Buchheim added that when a SS Untersturmführer (Lieutenant) viciously murdered hundreds of Jews by himself, the judgment against him read, in part: “The accused should not be punished for his actions against the Jews as such. The Jews must be annihilated, and no tears need to be shed over any of the Jews whom the accused killed.” Nevertheless, as essential as it was to destroy the German “people’s worst enemy,” it is “not the German manner to use Bolshevist methods to do so.” The murderers had to remain decent while a “criminal act” was being carried out even in their fanatical pursuit of wiping the Jews off the face of the earth.
 Helmut Krausnick, Hans Buchheim, Martin Broszat and Hans-Adolf Jacobsen, Anatomy of the SS State (London: St James’s Place: William Collins and Sons and Company Limited,1968); Leni Yahil,” The Double Consciousness of the Nazi Mind and Practice,” in David Bankier, Ed. Probing the Depths of German Antisemitism: German Society and the Persecution of the Jews, 1933-1941 (Jerusalem, Yad Vashem; Jerusalem Leo Baeck Institute and in association with Berghahn Books in New York, 2001), 48.
 Buchheim, Anatomy of the SS State op. cit. 334-336.
 Richard, Breitman, The Architect of Genocide: Himmler and the Final Solution (New York: Alfred A. Knopf, 1991), 242-243; Heinz Höhne, The Order of the Death’s Head: The Story of Hitler’s SS (London: Secker &Warburg, 1970), 365.
 Breitman, op. cit. 242.
 Oswald Pohl was the head administrator of the Nazi concentration camps.
 “From a Speech by Himmler Before Senior SS Officers in Poznan, October 4, 1943,” in Yitzhak Arad, Yisrael Gutman and Abraham Margaliot, Eds, Documents on the Holocaust (Jerusalem: Yad Vashem, 1981), 345.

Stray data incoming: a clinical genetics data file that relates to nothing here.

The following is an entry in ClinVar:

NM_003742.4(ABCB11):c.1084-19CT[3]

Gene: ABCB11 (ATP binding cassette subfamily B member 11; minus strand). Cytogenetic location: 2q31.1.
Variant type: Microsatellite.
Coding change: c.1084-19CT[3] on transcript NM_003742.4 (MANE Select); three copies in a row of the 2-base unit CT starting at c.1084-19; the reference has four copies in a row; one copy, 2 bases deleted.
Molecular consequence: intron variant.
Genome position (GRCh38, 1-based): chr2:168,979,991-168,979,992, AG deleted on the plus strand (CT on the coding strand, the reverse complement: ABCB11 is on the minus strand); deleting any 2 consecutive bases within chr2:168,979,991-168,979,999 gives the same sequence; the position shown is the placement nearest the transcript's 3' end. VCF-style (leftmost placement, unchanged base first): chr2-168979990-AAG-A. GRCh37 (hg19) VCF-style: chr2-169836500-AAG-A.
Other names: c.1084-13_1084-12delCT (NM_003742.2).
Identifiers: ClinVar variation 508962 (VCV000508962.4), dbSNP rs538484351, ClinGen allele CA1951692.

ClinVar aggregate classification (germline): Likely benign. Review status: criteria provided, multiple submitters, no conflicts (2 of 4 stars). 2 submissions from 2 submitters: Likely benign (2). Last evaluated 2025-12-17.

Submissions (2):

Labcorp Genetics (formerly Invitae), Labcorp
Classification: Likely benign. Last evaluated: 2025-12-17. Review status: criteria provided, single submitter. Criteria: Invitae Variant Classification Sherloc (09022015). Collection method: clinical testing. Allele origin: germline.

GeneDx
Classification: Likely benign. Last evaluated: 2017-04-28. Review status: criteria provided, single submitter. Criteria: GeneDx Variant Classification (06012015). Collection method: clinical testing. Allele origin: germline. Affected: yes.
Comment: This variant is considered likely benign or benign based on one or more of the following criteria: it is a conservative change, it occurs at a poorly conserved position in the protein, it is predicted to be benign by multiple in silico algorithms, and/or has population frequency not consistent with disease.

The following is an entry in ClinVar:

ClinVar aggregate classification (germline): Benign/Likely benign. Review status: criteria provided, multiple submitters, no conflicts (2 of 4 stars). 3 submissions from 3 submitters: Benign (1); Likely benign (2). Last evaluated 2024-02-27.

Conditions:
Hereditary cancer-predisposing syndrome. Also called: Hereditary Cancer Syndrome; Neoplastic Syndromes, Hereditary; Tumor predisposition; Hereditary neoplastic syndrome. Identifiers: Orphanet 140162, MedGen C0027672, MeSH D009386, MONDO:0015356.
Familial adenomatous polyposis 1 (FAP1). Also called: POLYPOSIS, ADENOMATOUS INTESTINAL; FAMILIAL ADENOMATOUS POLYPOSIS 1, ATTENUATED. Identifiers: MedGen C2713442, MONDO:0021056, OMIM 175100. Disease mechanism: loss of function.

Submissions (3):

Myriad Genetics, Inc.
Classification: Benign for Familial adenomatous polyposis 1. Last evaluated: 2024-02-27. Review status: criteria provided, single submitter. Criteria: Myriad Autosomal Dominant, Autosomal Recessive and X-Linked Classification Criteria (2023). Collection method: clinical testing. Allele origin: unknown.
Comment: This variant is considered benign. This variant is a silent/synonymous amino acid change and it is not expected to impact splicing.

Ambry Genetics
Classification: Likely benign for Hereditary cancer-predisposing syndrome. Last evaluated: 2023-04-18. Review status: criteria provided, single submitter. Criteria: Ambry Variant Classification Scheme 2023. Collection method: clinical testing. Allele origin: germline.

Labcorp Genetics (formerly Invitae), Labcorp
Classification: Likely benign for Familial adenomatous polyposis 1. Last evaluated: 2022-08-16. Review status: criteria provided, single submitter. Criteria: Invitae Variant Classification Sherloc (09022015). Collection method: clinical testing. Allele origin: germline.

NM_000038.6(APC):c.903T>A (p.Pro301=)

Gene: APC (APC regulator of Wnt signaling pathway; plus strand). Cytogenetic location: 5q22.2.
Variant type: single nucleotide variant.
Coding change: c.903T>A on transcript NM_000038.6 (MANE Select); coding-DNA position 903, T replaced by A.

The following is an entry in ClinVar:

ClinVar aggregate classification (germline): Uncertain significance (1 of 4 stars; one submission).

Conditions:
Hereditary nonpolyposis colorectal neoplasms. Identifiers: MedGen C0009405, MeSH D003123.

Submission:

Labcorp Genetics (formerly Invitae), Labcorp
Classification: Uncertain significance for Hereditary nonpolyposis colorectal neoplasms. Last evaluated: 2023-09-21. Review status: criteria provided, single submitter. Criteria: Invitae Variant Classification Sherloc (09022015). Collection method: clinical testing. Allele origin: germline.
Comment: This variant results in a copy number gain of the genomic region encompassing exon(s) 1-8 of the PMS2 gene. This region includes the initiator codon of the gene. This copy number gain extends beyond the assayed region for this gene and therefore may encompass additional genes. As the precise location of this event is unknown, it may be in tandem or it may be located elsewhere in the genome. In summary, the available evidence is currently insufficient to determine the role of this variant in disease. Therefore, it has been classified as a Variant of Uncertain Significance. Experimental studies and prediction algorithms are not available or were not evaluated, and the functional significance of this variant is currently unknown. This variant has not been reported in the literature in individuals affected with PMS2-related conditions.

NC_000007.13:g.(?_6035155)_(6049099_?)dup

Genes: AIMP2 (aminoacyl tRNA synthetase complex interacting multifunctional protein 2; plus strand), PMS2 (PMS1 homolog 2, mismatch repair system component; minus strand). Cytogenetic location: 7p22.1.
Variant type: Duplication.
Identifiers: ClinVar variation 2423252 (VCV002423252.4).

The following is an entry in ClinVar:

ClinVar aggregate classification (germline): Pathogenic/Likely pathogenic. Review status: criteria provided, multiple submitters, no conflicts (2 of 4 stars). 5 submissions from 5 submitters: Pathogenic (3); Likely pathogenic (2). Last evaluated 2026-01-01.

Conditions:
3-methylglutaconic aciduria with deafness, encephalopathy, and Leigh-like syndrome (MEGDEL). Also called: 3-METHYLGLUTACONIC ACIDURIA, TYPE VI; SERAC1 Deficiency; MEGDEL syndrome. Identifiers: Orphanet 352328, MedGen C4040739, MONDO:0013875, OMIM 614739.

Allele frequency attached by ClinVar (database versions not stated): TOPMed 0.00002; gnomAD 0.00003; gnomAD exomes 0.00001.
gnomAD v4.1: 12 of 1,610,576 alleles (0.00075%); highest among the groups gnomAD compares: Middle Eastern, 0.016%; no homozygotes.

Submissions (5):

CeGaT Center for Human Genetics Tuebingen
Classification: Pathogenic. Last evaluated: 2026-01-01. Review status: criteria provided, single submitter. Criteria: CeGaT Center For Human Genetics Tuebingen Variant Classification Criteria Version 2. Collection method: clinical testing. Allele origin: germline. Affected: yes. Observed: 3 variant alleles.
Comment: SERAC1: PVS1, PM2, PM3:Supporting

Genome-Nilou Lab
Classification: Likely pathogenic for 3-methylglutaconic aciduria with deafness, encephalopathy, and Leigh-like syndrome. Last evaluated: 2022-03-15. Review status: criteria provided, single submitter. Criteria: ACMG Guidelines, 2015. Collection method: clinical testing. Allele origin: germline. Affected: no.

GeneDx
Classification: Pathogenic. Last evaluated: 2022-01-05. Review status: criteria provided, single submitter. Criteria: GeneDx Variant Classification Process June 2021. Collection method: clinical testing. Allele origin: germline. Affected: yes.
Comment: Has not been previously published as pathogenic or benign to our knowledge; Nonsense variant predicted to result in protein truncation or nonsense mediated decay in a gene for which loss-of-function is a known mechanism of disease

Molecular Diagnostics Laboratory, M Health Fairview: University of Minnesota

Saul Friedländer, The Years of Extermination: Nazi Germany and the Jews, 1939-1945 (New York: Harper Collins, 2007), 544.
 Breitman, op. cit. 243; Herlinde Pauer-Studer and J. David Velleman, Konrad Morgen: The Conscience of a Nazi Judge (London: Palgrave Macmillan, 2015); David Fraser, “Criminal Law in Auschwitz: Positivism, Natural Law and the Career of SS Lawyer Konrad Morgen,” in Stephen Skinner, Ed. Ideology and Criminal Law Fascist, National Socialist and Authoritarian Regimes (London: Bloomsbury Publishing, 2019); Nikolaus Wachsmann, KL: A History of the Nazi Concentration Camps (New York: Farrar, Straus and Giroux, 2015); Herlinde Pauer-Studer, “Complicity and Conditions of Agency,” Journal of Applied Philosophy, Volume 35, Number 4, (November 2018): 643-660.
 Lucy Dawidowicz, “The Holocaust As Historical Record,” in Dimensions of the Holocaust: Lectures at Northwestern University (Evanston, Illinois: Northwestern University Press,1977): 21.
 Friedländer, op. cit. 543.
 Buchheim, op. cit. 338.
 Quoted in Yaacov Lozowick, Hitler’s Bureaucrats: The Nazi Security Police and the Banality of Evil (New York: Continuum, 2002), 271.
 Buchheim, op .cit. 387, 389-390.
 Ibid. 390-391.
 Ibid. 386, 392-395.
 Ibid. 395-396.
 Friedländer, op. cit. 543.
 Ibid. 129.
 Buchheim, 351.
 Peter Longerich, The Unwritten Order: Hitler’s Role in the Final Solution (Stroud: Tempus, Publishing Limited, 2003), 108-109.
 Buchheim, op. cit. 351-352.
Source: Courtesy of Alex Grobman.
Dr. Alex Grobman is the senior resident scholar at the John C. Danforth Society and a member of the Council of Scholars for Peace in the Middle East. He has an MA and Ph.D. in contemporary Jewish history from The Hebrew University of Jerusalem. He lives in Jerusalem.